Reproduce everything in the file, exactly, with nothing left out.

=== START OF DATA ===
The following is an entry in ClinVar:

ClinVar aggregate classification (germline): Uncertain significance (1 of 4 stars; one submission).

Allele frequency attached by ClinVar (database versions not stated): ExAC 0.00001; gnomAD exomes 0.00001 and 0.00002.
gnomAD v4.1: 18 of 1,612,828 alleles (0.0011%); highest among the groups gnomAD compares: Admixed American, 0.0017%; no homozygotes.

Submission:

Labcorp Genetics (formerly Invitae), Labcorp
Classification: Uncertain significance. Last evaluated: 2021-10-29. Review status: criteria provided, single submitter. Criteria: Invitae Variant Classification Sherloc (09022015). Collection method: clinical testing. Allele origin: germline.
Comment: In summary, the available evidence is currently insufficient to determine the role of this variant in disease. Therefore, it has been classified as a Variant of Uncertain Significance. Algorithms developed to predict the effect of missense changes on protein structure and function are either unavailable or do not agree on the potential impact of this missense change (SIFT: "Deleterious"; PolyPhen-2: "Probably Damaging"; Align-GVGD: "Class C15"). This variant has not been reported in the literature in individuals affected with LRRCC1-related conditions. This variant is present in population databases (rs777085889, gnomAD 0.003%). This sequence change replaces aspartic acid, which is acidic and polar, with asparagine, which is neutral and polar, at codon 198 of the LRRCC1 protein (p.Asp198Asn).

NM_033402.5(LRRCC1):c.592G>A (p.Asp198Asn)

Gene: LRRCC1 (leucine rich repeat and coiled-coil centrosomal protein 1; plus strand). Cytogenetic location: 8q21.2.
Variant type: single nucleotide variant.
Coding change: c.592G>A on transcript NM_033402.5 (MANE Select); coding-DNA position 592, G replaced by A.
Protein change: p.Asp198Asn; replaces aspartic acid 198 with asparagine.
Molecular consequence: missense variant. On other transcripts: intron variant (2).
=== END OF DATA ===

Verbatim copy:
The following is an entry in ClinVar:

ClinVar aggregate classification (germline): Uncertain significance (1 of 4 stars; one submission).

Allele frequency attached by ClinVar (database versions not stated): ExAC 0.00001; gnomAD exomes 0.00001 and 0.00002.
gnomAD v4.1: 18 of 1,612,828 alleles (0.0011%); highest among the groups gnomAD compares: Admixed American, 0.0017%; no homozygotes.

Submission:

Labcorp Genetics (formerly Invitae), Labcorp
Classification: Uncertain significance. Last evaluated: 2021-10-29. Review status: criteria provided, single submitter. Criteria: Invitae Variant Classification Sherloc (09022015). Collection method: clinical testing. Allele origin: germline.
Comment: In summary, the available evidence is currently insufficient to determine the role of this variant in disease. Therefore, it has been classified as a Variant of Uncertain Significance. Algorithms developed to predict the effect of missense changes on protein structure and function are either unavailable or do not agree on the potential impact of this missense change (SIFT: "Deleterious"; PolyPhen-2: "Probably Damaging"; Align-GVGD: "Class C15"). This variant has not been reported in the literature in individuals affected with LRRCC1-related conditions. This variant is present in population databases (rs777085889, gnomAD 0.003%). This sequence change replaces aspartic acid, which is acidic and polar, with asparagine, which is neutral and polar, at codon 198 of the LRRCC1 protein (p.Asp198Asn).

NM_033402.5(LRRCC1):c.592G>A (p.Asp198Asn)

Gene: LRRCC1 (leucine rich repeat and coiled-coil centrosomal protein 1; plus strand). Cytogenetic location: 8q21.2.
Variant type: single nucleotide variant.
Coding change: c.592G>A on transcript NM_033402.5 (MANE Select); coding-DNA position 592, G replaced by A.
Protein change: p.Asp198Asn; replaces aspartic acid 198 with asparagine.
Molecular consequence: missense variant. On other transcripts: intron variant (2).